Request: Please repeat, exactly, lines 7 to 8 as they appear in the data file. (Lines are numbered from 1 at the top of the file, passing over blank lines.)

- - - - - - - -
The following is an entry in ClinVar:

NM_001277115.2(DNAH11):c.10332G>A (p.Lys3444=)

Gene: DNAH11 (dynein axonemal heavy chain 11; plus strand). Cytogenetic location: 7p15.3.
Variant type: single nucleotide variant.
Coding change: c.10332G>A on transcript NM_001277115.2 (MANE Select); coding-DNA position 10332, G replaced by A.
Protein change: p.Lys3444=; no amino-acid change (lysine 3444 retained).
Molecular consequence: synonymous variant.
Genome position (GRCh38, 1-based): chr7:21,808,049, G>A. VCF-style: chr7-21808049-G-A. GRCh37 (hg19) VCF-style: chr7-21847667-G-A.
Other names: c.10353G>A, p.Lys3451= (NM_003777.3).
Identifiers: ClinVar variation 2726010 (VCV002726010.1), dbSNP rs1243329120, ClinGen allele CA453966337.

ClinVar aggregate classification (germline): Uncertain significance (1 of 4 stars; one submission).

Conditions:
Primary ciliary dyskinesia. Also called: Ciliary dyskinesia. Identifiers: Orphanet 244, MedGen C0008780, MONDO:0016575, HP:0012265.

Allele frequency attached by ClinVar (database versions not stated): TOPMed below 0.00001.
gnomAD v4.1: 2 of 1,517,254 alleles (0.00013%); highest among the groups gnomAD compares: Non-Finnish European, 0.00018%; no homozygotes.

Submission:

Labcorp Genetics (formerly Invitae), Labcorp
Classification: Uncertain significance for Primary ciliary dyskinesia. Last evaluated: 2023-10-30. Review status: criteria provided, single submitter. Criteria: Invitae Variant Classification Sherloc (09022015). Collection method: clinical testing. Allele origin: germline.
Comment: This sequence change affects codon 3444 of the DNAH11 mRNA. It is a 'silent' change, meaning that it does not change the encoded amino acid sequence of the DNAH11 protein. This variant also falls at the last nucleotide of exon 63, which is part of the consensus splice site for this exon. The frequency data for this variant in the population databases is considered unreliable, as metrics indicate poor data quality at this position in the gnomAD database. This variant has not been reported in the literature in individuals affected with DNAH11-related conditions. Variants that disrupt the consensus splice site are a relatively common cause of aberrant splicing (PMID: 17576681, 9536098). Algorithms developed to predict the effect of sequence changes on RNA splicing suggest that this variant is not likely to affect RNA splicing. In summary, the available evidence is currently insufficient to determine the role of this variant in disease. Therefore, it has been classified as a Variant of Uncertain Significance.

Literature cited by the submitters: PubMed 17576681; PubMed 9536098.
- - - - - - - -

Molecular consequence: synonymous variant.
Genome position (GRCh38, 1-based): chr7:21,808,049, G>A. VCF-style: chr7-21808049-G-A. GRCh37 (hg19) VCF-style: chr7-21847667-G-A.